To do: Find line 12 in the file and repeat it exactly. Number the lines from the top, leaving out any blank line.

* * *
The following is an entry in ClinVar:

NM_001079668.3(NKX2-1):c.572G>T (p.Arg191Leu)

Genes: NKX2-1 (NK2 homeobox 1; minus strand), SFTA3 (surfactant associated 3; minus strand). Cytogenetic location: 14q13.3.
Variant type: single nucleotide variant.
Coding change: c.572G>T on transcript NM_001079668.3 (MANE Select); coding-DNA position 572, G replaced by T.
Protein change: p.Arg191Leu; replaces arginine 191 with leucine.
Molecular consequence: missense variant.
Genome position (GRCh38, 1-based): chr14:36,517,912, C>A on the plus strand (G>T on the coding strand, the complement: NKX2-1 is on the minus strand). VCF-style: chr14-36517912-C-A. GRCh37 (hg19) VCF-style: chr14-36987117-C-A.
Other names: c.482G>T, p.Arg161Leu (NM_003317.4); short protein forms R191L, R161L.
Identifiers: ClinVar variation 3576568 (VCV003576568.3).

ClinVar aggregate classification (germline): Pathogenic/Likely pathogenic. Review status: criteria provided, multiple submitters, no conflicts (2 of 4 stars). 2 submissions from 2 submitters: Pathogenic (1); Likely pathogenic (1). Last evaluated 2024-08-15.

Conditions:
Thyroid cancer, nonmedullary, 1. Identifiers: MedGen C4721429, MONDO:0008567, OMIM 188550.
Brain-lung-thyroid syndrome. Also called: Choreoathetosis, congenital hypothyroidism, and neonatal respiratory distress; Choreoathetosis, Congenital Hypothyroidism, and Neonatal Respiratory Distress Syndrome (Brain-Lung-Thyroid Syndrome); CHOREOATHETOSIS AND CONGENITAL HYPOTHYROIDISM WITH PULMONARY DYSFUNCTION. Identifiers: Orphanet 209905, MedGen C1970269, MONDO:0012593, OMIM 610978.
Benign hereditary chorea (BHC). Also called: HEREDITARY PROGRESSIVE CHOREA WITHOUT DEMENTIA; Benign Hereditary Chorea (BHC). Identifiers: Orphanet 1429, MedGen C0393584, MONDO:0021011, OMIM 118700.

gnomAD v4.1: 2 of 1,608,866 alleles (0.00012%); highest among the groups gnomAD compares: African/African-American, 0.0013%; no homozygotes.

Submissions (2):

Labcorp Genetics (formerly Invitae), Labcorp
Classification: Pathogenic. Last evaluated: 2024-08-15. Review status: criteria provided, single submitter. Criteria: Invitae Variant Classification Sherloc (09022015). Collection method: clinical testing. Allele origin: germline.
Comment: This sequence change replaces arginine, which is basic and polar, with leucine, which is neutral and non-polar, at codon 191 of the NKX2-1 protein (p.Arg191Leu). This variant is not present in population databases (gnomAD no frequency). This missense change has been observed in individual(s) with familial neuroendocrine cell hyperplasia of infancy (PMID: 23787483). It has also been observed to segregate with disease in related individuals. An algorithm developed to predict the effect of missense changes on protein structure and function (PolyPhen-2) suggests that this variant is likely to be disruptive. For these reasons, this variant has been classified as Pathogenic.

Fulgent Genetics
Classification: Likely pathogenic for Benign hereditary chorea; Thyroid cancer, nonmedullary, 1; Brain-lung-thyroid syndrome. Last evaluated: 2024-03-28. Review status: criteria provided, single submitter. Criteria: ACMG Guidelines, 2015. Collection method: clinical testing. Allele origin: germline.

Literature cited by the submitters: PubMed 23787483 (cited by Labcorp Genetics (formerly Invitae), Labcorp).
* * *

Conditions: